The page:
When is feedback not feedback and how do you feedback effectively?

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It’s a couple of years ago but in 2017 Mercer’s published a survey which said a whopping 95% of managers were dissatisfied with performance management in their organisation. Even more worryingly from my perspective, 90% of HR leaders thought the performance management system didn’t deliver accurate information or enhance employee performance.

Why is performance management so difficult to get right?

One of the most popular workshops I deliver is called, “Effective performance conversations.” It does exactly what it says on the tin. We spend time understanding that performance is something we do – it’s not who we are as a person. We discuss how performance is a malleable, temporary state which means we need to be thoughtful about how we talk about it within organisations. Criticism on its own, is not feedback and you can only elevate performance if you improve development. That’s why spending time understanding how to provide feedback is the key to good performance management and yet, in my experience providing feedback is rarely taught in a structured way.

One of the tools I use in my workshop is the BIQ model:
• B – behaviour
• I – impact
• Q – question

Why not try this model the next time you’d like to give feedback. First, ask for permission to give feedback. Then, describe the behaviour you observed – remember, you cannot guess the intent behind the behaviour you can only talk about what you observed. After that explain the impact of the behaviour on you – you can’t talk on behalf of others but you can describe how the behaviour made you think or feel. Lastly, ask the question. For example, “This is how I see it Ruth, what do you think?” The question stage is really important – this is where you stop and listen and a discussion and debate usually ensues.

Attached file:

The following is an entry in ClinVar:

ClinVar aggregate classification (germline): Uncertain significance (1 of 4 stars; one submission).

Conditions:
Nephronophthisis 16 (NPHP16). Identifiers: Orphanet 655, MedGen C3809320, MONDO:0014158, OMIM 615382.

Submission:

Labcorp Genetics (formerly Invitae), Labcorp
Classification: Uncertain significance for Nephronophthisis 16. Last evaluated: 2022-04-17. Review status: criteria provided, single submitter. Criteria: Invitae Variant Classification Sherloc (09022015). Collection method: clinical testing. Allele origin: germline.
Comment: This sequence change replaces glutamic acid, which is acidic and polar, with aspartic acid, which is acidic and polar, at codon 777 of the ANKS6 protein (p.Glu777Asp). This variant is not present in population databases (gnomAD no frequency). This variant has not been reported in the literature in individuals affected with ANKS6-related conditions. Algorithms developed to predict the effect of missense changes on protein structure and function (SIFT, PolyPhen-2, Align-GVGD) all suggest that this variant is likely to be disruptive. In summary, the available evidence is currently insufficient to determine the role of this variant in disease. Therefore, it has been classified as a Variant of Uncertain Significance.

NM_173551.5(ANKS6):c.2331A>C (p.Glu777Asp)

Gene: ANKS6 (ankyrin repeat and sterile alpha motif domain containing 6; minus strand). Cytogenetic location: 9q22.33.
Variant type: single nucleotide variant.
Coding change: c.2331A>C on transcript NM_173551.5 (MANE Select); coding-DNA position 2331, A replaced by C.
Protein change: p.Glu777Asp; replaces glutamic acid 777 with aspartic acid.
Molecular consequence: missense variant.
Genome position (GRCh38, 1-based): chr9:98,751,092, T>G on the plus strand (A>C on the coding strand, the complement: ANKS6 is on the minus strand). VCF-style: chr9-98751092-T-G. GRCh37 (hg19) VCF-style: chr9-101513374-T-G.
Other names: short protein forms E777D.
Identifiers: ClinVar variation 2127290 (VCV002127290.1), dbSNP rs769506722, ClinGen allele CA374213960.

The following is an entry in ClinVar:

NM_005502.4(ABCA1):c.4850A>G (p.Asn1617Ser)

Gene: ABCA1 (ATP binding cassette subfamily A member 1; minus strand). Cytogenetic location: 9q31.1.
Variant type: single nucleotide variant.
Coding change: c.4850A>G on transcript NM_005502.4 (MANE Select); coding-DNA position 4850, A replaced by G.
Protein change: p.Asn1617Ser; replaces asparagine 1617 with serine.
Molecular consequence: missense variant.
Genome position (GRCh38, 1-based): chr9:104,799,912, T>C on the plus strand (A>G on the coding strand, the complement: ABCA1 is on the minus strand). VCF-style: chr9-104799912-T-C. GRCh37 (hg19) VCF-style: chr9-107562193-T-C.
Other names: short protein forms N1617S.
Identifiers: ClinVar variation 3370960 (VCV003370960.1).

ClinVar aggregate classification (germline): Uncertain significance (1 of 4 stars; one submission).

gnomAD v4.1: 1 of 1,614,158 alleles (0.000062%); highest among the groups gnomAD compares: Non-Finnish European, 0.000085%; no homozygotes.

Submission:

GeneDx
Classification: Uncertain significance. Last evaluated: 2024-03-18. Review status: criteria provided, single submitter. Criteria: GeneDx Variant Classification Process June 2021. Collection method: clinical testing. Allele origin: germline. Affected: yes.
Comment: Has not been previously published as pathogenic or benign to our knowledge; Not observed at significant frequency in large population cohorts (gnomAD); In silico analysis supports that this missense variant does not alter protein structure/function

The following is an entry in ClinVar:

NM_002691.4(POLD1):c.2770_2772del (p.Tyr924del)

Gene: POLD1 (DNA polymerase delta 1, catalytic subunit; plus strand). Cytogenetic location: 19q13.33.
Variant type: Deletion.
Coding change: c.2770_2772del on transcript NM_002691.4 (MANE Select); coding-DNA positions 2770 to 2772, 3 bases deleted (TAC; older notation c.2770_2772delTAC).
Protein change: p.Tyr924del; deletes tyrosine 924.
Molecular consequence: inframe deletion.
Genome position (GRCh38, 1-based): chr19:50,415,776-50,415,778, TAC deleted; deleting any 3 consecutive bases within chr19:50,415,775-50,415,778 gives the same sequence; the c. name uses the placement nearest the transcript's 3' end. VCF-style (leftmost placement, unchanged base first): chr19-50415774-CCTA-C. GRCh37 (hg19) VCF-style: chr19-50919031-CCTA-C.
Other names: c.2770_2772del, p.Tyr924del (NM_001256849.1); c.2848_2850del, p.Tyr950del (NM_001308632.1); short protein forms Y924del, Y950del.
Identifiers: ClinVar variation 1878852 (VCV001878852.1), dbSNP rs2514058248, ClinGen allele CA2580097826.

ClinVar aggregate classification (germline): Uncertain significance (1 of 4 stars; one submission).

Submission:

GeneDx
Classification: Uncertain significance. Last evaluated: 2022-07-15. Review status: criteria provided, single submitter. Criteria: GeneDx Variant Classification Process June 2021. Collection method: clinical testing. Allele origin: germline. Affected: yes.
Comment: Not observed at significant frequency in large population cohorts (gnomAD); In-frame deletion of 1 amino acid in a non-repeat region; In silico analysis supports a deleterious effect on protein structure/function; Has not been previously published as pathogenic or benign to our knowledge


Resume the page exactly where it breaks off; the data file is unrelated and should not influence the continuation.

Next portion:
Sharing feedback is difficult. It takes lots of practice but if you have a structure to follow it becomes much easier. If you can help your organisation get better at giving feedback as well as making sure you have the right processes in place, you will drastically improve organisational justice. When there is a sense of fairness of process, interactions and outcomes you get a huge impact on employee engagement, performance and learning and growth.

Try BIQ for yourself. You know what they say, “practice makes perfect!”

By Ruth George – HR Consultant

ruth@ruthgeorge.com
07899 920075
www.ruthgeorge.com

This is not legal advice and is provided for general information only. © Ruth George HR Consulting.

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